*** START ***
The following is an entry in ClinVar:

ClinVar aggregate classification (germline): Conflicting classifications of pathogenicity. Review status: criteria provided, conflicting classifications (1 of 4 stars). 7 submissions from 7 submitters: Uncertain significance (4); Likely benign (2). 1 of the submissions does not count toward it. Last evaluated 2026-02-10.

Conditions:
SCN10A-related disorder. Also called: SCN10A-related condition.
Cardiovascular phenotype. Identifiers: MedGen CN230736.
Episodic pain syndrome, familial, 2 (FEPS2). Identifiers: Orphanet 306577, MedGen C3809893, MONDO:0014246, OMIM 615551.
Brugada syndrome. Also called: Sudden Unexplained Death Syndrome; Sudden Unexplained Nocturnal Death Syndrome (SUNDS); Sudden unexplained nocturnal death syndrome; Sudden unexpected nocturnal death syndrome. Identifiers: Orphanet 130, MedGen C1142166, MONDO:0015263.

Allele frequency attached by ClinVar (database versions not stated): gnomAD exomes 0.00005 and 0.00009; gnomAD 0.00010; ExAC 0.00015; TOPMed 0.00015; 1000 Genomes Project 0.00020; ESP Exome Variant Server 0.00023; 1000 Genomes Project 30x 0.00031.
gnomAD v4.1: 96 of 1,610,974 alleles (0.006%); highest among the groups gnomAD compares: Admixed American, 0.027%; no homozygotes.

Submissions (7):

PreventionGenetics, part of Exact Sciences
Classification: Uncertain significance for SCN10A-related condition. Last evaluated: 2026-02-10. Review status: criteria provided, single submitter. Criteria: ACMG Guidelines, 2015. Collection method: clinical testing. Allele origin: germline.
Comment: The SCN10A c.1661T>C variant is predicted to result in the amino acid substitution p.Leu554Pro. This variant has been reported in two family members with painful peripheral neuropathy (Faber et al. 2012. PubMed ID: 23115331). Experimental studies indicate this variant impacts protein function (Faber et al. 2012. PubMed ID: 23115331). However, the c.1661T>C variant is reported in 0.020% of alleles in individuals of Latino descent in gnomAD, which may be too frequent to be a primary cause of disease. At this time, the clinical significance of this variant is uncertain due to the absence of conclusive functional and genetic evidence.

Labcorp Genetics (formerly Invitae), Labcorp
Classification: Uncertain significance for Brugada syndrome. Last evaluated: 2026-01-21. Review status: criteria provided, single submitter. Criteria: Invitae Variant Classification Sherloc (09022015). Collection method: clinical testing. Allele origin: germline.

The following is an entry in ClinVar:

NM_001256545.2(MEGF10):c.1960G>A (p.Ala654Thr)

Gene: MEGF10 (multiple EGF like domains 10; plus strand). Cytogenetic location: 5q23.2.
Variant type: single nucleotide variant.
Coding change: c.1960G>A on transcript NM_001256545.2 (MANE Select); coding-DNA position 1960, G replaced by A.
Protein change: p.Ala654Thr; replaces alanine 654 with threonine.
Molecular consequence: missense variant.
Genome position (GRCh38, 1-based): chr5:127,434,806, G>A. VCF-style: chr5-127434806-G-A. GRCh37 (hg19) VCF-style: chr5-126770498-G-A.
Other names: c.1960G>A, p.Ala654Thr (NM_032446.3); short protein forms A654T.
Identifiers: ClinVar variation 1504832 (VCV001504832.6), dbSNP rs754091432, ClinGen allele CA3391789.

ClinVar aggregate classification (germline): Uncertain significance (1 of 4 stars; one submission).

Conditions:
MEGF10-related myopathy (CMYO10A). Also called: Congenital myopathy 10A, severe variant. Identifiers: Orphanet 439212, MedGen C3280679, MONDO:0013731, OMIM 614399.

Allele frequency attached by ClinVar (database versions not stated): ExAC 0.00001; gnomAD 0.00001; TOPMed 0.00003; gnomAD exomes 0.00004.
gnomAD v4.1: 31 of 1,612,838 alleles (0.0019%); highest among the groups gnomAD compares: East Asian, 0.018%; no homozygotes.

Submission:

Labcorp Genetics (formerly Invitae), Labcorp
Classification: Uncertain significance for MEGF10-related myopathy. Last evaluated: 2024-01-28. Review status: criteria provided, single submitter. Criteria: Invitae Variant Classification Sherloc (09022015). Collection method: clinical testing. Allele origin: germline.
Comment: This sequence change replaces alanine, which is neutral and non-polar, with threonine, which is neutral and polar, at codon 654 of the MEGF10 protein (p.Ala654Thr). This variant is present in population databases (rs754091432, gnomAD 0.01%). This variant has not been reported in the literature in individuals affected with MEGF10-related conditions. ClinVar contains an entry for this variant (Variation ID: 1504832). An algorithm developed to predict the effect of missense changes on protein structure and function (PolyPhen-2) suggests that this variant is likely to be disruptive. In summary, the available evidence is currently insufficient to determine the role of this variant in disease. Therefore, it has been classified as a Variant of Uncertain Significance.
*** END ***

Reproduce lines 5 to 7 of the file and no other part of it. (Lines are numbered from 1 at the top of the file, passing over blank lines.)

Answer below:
Cardiovascular phenotype. Identifiers: MedGen CN230736.
Episodic pain syndrome, familial, 2 (FEPS2). Identifiers: Orphanet 306577, MedGen C3809893, MONDO:0014246, OMIM 615551.
Brugada syndrome. Also called: Sudden Unexplained Death Syndrome; Sudden Unexplained Nocturnal Death Syndrome (SUNDS); Sudden unexplained nocturnal death syndrome; Sudden unexpected nocturnal death syndrome. Identifiers: Orphanet 130, MedGen C1142166, MONDO:0015263.